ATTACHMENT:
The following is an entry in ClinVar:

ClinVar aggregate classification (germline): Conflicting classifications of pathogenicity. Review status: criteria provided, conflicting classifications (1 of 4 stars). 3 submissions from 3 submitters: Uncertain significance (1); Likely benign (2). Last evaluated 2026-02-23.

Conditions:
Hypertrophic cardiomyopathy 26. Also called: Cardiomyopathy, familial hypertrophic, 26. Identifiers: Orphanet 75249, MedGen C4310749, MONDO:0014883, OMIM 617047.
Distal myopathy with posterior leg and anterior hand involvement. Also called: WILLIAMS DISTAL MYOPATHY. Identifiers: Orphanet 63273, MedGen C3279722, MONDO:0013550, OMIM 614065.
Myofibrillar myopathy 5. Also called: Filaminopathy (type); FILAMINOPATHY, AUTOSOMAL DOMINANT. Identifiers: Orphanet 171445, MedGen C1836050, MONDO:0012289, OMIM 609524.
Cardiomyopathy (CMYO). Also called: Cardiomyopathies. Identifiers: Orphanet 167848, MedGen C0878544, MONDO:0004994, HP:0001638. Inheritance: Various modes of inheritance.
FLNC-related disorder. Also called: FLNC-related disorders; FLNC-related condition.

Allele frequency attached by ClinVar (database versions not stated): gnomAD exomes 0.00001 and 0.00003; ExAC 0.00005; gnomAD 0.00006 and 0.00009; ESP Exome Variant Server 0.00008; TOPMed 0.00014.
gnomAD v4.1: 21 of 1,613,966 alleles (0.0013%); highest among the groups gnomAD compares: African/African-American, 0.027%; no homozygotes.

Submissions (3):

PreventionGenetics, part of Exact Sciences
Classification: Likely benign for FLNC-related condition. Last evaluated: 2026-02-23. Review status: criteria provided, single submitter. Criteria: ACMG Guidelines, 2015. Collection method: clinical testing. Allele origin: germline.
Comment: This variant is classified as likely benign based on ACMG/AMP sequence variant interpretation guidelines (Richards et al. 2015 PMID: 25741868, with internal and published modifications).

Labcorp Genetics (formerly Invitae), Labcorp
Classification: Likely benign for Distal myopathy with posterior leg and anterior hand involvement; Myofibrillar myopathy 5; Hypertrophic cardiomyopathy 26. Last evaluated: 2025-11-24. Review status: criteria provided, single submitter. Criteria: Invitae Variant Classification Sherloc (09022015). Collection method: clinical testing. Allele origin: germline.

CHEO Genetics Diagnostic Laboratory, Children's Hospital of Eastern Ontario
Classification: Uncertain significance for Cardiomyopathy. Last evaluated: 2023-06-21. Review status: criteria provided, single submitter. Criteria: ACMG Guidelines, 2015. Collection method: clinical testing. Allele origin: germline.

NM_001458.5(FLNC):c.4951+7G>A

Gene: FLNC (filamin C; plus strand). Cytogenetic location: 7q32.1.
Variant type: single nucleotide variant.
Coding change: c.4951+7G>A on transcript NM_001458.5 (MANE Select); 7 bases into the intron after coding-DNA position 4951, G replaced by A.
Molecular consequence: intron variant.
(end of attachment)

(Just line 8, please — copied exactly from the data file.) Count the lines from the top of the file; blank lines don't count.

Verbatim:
FLNC-related disorder. Also called: FLNC-related disorders; FLNC-related condition.